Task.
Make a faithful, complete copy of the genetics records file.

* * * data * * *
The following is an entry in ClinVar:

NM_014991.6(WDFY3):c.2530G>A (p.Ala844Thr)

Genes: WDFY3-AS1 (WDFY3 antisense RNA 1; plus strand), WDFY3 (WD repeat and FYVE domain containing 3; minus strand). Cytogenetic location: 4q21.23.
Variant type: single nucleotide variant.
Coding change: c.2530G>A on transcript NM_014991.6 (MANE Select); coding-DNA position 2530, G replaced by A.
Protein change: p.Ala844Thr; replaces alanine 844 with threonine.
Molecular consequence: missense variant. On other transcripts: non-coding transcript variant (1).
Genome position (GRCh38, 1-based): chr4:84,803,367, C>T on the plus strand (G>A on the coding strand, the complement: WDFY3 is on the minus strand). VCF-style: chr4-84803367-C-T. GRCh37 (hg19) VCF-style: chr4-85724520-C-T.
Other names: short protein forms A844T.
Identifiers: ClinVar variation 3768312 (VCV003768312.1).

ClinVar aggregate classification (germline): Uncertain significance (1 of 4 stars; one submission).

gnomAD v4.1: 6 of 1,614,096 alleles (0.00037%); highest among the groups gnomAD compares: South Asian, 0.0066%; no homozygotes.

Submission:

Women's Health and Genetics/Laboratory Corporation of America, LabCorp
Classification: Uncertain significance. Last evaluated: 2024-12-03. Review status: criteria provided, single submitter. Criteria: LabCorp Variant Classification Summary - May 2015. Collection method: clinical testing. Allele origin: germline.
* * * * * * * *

The following is an entry in ClinVar:

NM_014991.6(WDFY3):c.2530G>A (p.Ala844Thr)

Genes: WDFY3-AS1 (WDFY3 antisense RNA 1; plus strand), WDFY3 (WD repeat and FYVE domain containing 3; minus strand). Cytogenetic location: 4q21.23.
Variant type: single nucleotide variant.
Coding change: c.2530G>A on transcript NM_014991.6 (MANE Select); coding-DNA position 2530, G replaced by A.
Protein change: p.Ala844Thr; replaces alanine 844 with threonine.
Molecular consequence: missense variant. On other transcripts: non-coding transcript variant (1).
Genome position (GRCh38, 1-based): chr4:84,803,367, C>T on the plus strand (G>A on the coding strand, the complement: WDFY3 is on the minus strand). VCF-style: chr4-84803367-C-T. GRCh37 (hg19) VCF-style: chr4-85724520-C-T.
Other names: short protein forms A844T.
Identifiers: ClinVar variation 3768312 (VCV003768312.1).

ClinVar aggregate classification (germline): Uncertain significance (1 of 4 stars; one submission).

gnomAD v4.1: 6 of 1,614,096 alleles (0.00037%); highest among the groups gnomAD compares: South Asian, 0.0066%; no homozygotes.

Submission:

Women's Health and Genetics/Laboratory Corporation of America, LabCorp
Classification: Uncertain significance. Last evaluated: 2024-12-03. Review status: criteria provided, single submitter. Criteria: LabCorp Variant Classification Summary - May 2015. Collection method: clinical testing. Allele origin: germline.